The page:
Free Wifi for SA’s cities

The idea of free internet access within South African cities is no longer a far-fetched idea. A non-profit organisation, Project Isizwe has made this a reality in the City of Tshwane.

At the municipality’s universities students can access up to 250 MB of data per day. And in schools in Soshanguve, Mamelodi and Attridgeville, previously disadvantaged areas, learners are also using the internet service.

As one University of Pretoria student, Thozama Mputa says, “I have used it and it relieves the pressure of having to run to the nearest coffee shop when in need of the internet because it offers the convenience of searching for what I want at anytime as long as I am near a hotspot.”

Another Project Isizwe user Siyabonga Mazibuko noted that “the hotspots have been strategically placed in areas where many people can access the Wifi which makes it more accessible to many people.”

Having begun in 2012, the project, which is funded through municipal and provincial grants and through private funding, is already rolling out its third phase, with the organisation installing more access points throughout the city. The project has been well received by community members and the organisation recently celebrated more than 600, 000 unique users having accessed the network as of 22 May 2015, according to information supplied by Project Isizwe.


The hotspots so far are situated at Tshwane University of Technology’s Soshanguve campus, the University of Pretoria’s Hatfield campus, Tshwane North College, Mamelodi Community Centre, Church square, the Union Buildings, and Attridgeville amongst other suburbs in Tshwane.

According to Tim Human, Project Isizwe’s marketing manger, phase 1 included implementing five sites and phase 2 of the rollout brought connectivity to 213 additional schools in Soshanguve, Mamelodi and Attridgeville. After the third phase there should be about 650 sites in place in Tshwane.

The positive response from users has compelled the project team to launch additional services and the ability for users to access multimedia content through the Isizwe connections are in the works. A Wifi Drive-In, which will allow users to download movies in designated wifi areas, is about to be launched, along with Wifi TV and Wifi voice, which enables free calls on the network between connected devices. This, however, will put pressure on the organisation to increase the bandwidth allocated to users, who currently receive 250 MB per device per day.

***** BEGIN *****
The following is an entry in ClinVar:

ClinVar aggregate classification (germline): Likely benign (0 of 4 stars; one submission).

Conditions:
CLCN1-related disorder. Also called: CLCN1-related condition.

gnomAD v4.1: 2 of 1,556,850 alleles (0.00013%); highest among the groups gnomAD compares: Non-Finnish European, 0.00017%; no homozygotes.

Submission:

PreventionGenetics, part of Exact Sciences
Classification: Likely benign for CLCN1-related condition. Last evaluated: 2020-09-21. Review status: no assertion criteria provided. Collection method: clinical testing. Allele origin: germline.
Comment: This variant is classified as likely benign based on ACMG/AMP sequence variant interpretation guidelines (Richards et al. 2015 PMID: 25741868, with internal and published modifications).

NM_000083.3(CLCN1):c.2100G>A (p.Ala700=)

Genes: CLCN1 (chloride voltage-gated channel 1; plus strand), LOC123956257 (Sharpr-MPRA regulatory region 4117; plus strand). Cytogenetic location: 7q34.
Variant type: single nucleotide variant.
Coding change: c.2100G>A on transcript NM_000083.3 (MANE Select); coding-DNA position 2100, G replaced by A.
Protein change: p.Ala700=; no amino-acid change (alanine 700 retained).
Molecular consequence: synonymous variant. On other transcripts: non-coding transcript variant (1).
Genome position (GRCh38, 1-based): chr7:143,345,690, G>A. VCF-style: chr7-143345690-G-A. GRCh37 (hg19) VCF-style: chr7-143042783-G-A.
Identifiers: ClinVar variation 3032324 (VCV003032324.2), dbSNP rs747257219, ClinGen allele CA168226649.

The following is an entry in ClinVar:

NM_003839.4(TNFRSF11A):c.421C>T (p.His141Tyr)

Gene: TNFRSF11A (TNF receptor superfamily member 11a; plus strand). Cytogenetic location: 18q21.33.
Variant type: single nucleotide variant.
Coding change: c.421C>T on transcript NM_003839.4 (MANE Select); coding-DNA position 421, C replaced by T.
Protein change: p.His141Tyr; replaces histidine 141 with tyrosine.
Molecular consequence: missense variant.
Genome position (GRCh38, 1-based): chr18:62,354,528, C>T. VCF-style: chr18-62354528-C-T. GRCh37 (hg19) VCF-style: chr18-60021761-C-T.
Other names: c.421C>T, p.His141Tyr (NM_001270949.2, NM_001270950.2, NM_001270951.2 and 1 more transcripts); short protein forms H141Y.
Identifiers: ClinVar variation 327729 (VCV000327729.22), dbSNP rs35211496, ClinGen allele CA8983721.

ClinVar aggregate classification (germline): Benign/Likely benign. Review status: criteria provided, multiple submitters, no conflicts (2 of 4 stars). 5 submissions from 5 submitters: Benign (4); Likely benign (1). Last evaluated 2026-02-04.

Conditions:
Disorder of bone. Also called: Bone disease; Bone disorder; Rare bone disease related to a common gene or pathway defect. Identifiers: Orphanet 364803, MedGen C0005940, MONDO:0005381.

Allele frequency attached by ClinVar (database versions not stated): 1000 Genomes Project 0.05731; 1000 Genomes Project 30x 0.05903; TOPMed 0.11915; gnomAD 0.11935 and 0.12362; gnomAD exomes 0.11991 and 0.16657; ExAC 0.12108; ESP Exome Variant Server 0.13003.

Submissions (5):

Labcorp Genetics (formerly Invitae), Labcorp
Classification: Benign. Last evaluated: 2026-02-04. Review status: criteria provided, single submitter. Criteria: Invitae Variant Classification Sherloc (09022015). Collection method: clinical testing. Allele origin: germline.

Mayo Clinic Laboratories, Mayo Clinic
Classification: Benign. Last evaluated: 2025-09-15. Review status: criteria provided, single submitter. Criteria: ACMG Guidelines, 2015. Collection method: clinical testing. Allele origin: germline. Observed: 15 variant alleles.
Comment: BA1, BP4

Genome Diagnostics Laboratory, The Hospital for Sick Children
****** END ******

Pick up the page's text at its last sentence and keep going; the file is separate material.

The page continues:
Other challenges Project Isizwe has had to deal with over the past couple of months include the impact of load shedding. The Project Isizwe team has come up with a strategy to reduce the connectivity disturbance for users when the power it out by tracking hotspot sites which have the most traffic and keeping them connected for the duration of the down time. Human explained that alternative ways of overcoming this problem are being discussed and the costs and resources required are being considered.

The Wifi initiative has also been costly to roll out because of the high implementation costs. But the team is working to identify different ways to reduce the costs so that it can continue to be a viable project to be implemented nationwide.

Although the Wifi network does not reach all areas in Tshwane, main public areas have been connected and can be used in the meantime. According to the organisation, it has already been working on installments across the City of Tshwane, the Western Cape, and in Limpopo’s Thulamela and Mutale municipalities. There are plans to expand throughout South Africa and Project Isizwe is in talks with other municipalities in Limpopo, the Free State, Eastern Cape and KwaZulu-Natal.

Project Isizwe is a much needed answer for the nation in providing an affordable means of accessing information for those who would otherwise not be able to. The idea of conveniently having access to the internet is sure to fast-track the youth’s digital involvement, making for a more technologically aware community. Project Isizwe has great potential not only within South Africa but greater Africa too.


Lwazi Bengu is an editorial intern at UrbanAfrica.Net. She is based in Pretoria, South Africa, and is a Publishing graduate at the University of Pretoria. She is a media enthusiast and desires to use content creation to make an impact in development. 
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